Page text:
Turban Ornament thumbnail 1
Turban Ornament thumbnail 2
Image of Gallery in South Kensington
On display at V&A South Kensington
South Asia, Room 41

Turban Ornament

early 18th century (made)
Artist/Maker
Place Of Origin

This Indian jewel for the male turban is one of a small group bought by the museum from a Mr Talyarkhan in 1922 and 1923. He had purchased them from the Maharaja of Jaipur in Rajasthan, and it is thought that this example was made by the court jewellers of Jaipur in the early 18th century.
Turban jewels in the Mughal tradition of the subcontinent from the 16th century were emblems of royalty, worn only by the emperor and his sons. However, by the 18th century when this jewel was probably made, Mughal power had declined and formerly intractable rules were being broken. The rulers of regional kingdoms, whether Hindu or Muslim, then also adopted turban jewels as emblems of rank, and were virtually independent, even though they still formally acknowledged the Mughal emperor as their ruler.


object details
Categories
Object Type
Materials and Techniques
Gold and enamel
Brief Description
Turban ornament, enamelled gold set with rubies, possibly Jaipur, India, early 18th century.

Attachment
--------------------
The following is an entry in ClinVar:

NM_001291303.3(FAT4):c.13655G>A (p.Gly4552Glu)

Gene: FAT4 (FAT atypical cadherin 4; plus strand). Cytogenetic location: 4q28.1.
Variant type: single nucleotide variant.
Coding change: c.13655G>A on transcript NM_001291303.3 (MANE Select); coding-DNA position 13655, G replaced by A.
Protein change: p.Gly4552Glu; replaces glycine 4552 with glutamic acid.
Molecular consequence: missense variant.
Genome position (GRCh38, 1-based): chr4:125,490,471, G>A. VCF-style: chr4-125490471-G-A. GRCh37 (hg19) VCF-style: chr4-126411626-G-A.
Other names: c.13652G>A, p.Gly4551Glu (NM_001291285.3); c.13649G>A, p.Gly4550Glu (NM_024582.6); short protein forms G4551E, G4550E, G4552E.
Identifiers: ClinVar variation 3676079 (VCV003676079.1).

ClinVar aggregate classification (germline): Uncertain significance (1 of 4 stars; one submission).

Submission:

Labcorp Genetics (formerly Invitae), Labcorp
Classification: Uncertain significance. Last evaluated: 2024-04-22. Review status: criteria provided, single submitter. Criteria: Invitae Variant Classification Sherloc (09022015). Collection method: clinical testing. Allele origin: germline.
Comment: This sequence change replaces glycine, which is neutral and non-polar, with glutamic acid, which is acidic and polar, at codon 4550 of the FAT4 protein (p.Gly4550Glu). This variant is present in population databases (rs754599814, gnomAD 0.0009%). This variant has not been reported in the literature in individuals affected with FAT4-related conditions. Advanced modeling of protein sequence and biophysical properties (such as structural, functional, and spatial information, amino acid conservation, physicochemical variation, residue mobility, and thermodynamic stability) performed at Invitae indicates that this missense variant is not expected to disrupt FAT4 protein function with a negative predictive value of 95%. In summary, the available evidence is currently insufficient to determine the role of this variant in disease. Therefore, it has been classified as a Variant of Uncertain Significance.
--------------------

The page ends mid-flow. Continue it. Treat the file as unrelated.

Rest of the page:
Physical Description
Turban ornament of enamelled gold set with rubies.
Dimensions
  • Height: 7.9cm
  • Width: 3cm
Object history
Susan Stronge, Nima Smith, and J.C. Harle. A Golden Treasury : Jewellery from the Indian Subcontinent London : Victoria and Albert Museum in association with Mapin Publishing, Ahmedabad, 1988. ISBN: 0944142168, Cat 41, p.54.
Subjects depicted
Summary
This Indian jewel for the male turban is one of a small group bought by the museum from a Mr Talyarkhan in 1922 and 1923. He had purchased them from the Maharaja of Jaipur in Rajasthan, and it is thought that this example was made by the court jewellers of Jaipur in the early 18th century.

Turban jewels in the Mughal tradition of the subcontinent from the 16th century were emblems of royalty, worn only by the emperor and his sons. However, by the 18th century when this jewel was probably made, Mughal power had declined and formerly intractable rules were being broken. The rulers of regional kingdoms, whether Hindu or Muslim, then also adopted turban jewels as emblems of rank, and were virtually independent, even though they still formally acknowledged the Mughal emperor as their ruler.
Bibliographic Reference
Susan Stronge, Nima Smith, and J.C. Harle. A Golden Treasury : Jewellery from the Indian Subcontinent London : Victoria and Albert Museum in association with Mapin Publishing, Ahmedabad, 1988.p.54
Collection
Accession Number
IM.45-1922

About this object record

Explore the Collections contains over a million catalogue records, and over half a million images. It is a working database that includes information compiled over the life of the museum. Some of our records may contain offensive and discriminatory language, or reflect outdated ideas, practice and analysis. We are committed to addressing these issues, and to review and update our records accordingly.

You can write to us to suggest improvements to the record.

Suggest Feedback

record createdJanuary 14, 2003
Record URL